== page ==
Hormone therapy is also used to slow down and prohibit the progression of endometriosis by simulating pregnancy.  This method also has many unpleasant side effects which include painful breasts, depression, nausea, weight gain, bloating, migraine headaches, and swelling. 


Diet is a good method to treating endometriosis since it doesn’t have as many drawbacks and side effects as administration of medication.  A good dietary strategy can help alleviate symptoms and reverse some of the problems of endometriosis.  The main purpose of the diets would be to reduce estrogen levels in order to abate and diminish the endometriosis growth.  A vegetarian diet is emphasized including such foods as soy products, flaxseed, alfalfa sprouts, and legumes.

Another food strategy involves consuming foods that will get rid of estrogen from the body via the intestinal tract.  A high fiber diet, consisting of fresh fruits, vegetables, and whole grains, will be very effective in this case.  It is also important to have a diet that is low in fat to avoid food products high in saturated fat, food such as red meat and dairy products.  The liver can also be effective lowering the levels of estrogen.  It would be a good idea to eat foods high in Vitamin B, such as legumes and whole grain.  It would also be a good idea to abstain from alcohol, sugar, and fat to promote a healthy liver. 


Mineral and vitamin supplements can be very effective to help reduce inflammation.  Such supplements include:


Hellerwork is a body technique that emphasizes refining body structure through deep tissue work.  Patients with endometriosis have been shown to have muscle spasms, which is one root cause of the pain.  Hellerwork instructs women to relax their muscle to ease the symptoms.  By freeing misalignments in the body structure, improving everyday habits that may contribute to the problems, and working through emotional issues, the therapy serves to create a healthy body mind balance.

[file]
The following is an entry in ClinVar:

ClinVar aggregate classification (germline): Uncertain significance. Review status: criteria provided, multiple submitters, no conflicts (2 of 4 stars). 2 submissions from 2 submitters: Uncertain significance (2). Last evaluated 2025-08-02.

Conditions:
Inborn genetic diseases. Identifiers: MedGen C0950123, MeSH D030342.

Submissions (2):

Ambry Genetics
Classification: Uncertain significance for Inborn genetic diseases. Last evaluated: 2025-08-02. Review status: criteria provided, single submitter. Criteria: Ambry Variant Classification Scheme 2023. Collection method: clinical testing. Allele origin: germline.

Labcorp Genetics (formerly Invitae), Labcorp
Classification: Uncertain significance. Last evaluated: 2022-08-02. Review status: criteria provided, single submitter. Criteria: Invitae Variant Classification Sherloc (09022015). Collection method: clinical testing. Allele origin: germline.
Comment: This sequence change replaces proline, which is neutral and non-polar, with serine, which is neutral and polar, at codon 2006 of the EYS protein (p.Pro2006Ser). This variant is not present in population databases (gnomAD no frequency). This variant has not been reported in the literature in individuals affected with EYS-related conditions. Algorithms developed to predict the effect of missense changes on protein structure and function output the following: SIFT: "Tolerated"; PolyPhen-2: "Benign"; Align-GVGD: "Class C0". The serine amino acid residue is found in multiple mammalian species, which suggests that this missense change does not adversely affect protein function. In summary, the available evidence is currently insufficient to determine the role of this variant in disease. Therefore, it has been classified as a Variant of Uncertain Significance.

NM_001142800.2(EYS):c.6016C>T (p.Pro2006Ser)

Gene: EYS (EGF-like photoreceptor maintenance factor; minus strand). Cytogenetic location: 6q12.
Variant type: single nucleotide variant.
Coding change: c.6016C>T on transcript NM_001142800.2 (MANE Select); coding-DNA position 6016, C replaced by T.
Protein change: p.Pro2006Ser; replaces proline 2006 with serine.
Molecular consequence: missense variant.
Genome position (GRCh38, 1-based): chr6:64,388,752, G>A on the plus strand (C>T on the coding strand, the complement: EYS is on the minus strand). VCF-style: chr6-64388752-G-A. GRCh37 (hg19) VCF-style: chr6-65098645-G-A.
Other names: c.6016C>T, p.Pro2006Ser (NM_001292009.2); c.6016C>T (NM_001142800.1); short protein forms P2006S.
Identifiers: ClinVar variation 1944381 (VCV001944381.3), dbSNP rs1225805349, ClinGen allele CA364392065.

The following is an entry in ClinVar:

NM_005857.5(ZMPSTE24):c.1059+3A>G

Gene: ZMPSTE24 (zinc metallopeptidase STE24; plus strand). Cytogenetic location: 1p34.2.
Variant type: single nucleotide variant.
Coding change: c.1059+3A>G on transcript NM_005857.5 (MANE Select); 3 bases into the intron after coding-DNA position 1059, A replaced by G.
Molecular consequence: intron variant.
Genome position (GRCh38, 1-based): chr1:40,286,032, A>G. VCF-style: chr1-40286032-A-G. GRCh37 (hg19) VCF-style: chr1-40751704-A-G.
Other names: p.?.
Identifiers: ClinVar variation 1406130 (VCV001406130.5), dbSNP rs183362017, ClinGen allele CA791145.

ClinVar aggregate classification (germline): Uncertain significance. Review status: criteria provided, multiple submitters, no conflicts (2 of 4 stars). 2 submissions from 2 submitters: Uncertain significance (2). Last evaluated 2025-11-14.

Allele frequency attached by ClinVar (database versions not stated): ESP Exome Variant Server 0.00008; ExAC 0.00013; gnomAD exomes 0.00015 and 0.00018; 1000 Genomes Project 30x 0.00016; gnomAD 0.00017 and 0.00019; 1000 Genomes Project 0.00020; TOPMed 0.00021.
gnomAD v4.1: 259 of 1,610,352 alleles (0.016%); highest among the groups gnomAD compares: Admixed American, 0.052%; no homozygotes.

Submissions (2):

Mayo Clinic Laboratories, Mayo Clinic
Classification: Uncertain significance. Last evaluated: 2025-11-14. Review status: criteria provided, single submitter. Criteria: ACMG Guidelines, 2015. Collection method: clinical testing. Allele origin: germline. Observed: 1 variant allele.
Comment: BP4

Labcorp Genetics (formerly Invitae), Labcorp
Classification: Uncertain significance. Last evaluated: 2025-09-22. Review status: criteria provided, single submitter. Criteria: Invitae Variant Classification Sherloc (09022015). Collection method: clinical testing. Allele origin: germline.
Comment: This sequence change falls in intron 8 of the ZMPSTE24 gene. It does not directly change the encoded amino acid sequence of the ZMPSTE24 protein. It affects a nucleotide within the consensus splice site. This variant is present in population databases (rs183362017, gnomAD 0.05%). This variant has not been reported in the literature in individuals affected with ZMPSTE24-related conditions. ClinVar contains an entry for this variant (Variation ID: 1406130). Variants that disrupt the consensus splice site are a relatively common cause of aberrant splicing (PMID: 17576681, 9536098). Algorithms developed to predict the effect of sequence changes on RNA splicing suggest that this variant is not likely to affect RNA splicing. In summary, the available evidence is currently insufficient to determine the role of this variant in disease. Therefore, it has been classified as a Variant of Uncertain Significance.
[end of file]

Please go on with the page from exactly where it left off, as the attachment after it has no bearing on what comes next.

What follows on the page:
Oriental Medicine

Oriental Medicine emphasizes natural therapies.  One approach to endometriosis is decreasing the size of the endometrial mass through laser acupuncture. Oriental medicine practitioners suggest using acupuncture to release occlusion from the kidney, lung, heart, spleen, and liver so that energy can move freely within in the system.   Other Oriental techniques involve injection into the endometrial nodes with common sage roots or retention enemas.  Oriental practitioners suggest abstaining from sexual intercourse during the time menstruation since it may result in an imbalance of energy as it can cause the movement of endometrial tissue into the pelvic cavity. 

Herbal Treatment

Soya bean (Glycine max) and other beans

Natural medicine practitioners embrace the fact that soya beans are high in estrogen like plant compounds, daidzein and geinstein.  Both of these compounds prevent the body from taking up estrogen, thus prohibiting its circulation in the body.  They also protect the body from pollutants that mimic the actions of estrogen. Sources of these compounds include yellow split peas, black turtle beans, butter beans, anasazi beans, red beans and red lentils.

Flax (Linum usitatissimum)

Flaxseed has a copious amount of lignans, a compound which has been shown to help control endometrial cancer.  Since endometriosis and endometrial both involve uncontrolled growth of endometrial tissue.  Flaxseed is especially good for non-vegetarians.  Some bread contains flaxseed.



  1. Bratman, S. (1998). The Alternative Medicine Ratings Guide: an expert panel rates the best treatments for over 80 conditions. New York: Crown Publishing Group (1998)
  2. Brown, L. (1999). Alternative Medicine. London : Teach Yourself
  3. Deepak Chopra, M.D. (2002). Alternative Medicine: The Definitive Guide. Puyallup, Wash. : Future Medicine Pub.
  4. Duke, J. (2003). The Green Pharmacy: Herbal remedies for common diseases and conditions from the world's foremost authority on healing herbs. London : Rodale
  5. Nancy Allison.(1999). The Illustrated Encyclopedia of Body-Mind Disciplines.New York : Rosen Pub. Group
  6. Servan-Schreiber, D.(2006). The Encyclopedia of New Medicine: Conventional & Alternative Medicine For All Ages. London : Rodale